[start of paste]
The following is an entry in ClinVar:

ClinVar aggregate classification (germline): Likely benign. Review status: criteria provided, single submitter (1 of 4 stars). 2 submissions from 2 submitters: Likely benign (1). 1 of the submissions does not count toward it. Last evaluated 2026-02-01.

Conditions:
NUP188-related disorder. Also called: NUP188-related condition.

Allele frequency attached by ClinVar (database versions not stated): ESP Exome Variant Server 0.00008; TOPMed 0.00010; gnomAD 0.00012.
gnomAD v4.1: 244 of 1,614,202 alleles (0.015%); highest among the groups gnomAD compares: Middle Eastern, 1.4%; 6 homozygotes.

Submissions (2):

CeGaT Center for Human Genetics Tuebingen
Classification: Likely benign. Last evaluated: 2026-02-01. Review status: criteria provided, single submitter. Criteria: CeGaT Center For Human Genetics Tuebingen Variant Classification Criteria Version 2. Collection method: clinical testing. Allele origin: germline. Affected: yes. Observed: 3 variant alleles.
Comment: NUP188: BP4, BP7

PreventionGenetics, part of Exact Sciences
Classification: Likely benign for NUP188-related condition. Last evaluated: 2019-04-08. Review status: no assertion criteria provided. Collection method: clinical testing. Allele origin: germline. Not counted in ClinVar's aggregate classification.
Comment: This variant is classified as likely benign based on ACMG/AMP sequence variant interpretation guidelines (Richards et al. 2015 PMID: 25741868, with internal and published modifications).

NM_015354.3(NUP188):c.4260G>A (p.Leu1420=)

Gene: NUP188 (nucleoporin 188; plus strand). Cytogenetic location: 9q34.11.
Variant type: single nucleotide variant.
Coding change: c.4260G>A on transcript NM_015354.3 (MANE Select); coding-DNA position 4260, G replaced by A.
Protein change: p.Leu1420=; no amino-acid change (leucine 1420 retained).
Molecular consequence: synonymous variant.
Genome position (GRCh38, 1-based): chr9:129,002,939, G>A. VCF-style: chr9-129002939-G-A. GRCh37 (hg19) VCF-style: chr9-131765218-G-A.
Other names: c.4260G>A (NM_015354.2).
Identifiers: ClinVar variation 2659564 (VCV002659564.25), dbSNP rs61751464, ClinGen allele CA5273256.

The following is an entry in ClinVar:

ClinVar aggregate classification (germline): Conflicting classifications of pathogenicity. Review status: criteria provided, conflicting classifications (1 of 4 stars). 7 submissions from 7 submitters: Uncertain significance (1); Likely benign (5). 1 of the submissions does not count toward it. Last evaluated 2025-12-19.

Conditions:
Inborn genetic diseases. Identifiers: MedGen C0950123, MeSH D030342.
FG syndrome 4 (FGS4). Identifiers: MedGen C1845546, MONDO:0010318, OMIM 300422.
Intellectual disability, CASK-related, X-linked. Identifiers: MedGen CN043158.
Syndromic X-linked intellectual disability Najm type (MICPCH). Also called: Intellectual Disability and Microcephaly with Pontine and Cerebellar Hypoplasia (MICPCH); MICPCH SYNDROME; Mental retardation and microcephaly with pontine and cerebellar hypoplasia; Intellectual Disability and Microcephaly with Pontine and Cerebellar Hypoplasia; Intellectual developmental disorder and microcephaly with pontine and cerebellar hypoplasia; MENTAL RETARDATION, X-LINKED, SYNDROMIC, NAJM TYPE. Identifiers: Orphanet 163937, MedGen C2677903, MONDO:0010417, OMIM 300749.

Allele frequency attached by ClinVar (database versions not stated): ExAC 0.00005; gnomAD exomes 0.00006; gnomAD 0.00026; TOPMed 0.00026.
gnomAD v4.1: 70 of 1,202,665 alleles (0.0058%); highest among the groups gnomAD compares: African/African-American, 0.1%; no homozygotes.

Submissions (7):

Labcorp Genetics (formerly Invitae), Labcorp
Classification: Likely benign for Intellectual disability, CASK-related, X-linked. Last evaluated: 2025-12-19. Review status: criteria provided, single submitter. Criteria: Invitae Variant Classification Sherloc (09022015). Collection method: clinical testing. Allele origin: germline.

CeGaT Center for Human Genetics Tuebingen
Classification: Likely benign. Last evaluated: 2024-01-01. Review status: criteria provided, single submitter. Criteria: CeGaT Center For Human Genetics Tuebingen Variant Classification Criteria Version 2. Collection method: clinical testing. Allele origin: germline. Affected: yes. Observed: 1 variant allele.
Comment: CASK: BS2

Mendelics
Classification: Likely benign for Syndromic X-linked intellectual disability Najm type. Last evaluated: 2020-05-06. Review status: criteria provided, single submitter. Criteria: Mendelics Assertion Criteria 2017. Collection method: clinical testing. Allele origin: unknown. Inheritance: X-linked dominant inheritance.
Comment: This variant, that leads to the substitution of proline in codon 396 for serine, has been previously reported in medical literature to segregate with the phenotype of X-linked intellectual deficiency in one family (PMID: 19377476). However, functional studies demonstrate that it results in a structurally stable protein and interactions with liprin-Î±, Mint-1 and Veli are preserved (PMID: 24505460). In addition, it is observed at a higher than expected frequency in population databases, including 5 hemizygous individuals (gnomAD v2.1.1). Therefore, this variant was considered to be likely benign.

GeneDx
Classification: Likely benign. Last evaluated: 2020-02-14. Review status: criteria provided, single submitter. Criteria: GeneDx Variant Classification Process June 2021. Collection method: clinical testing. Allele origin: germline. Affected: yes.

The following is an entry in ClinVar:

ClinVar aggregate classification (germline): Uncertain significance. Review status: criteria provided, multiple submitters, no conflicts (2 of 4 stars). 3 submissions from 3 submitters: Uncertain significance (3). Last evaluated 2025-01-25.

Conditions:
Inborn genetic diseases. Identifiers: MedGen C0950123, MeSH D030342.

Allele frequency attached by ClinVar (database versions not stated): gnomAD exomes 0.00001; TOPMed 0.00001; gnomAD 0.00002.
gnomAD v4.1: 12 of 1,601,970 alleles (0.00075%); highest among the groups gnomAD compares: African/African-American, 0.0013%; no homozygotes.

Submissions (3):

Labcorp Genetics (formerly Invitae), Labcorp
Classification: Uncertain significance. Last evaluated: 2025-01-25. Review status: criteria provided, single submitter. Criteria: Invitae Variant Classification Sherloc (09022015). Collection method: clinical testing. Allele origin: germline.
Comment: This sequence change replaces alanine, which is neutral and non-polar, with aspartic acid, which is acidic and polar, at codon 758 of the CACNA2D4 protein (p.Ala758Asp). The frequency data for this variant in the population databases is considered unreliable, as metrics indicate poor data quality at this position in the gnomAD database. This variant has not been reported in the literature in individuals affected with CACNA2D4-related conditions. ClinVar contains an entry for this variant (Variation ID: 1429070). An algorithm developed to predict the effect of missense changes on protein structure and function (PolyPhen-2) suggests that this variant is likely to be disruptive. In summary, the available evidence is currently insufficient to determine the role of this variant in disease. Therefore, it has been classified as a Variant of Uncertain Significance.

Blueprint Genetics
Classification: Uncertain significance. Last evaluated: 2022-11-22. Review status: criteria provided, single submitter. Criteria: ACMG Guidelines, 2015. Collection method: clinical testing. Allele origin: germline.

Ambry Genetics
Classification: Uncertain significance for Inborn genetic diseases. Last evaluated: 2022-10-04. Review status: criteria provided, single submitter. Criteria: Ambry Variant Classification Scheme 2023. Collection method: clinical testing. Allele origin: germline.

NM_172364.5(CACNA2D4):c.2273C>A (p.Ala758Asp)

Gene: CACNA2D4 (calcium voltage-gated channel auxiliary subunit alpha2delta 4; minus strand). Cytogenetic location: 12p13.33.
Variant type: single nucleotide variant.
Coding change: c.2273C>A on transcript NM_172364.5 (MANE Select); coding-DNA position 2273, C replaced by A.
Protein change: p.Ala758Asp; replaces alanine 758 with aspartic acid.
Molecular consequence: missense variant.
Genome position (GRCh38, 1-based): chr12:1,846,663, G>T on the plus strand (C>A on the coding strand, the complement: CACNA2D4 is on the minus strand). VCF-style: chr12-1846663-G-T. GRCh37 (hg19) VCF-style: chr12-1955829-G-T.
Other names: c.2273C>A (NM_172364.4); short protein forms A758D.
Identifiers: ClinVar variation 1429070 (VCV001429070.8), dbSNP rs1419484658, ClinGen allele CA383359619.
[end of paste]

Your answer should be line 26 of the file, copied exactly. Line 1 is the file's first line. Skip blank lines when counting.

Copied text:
Inborn genetic diseases. Identifiers: MedGen C0950123, MeSH D030342.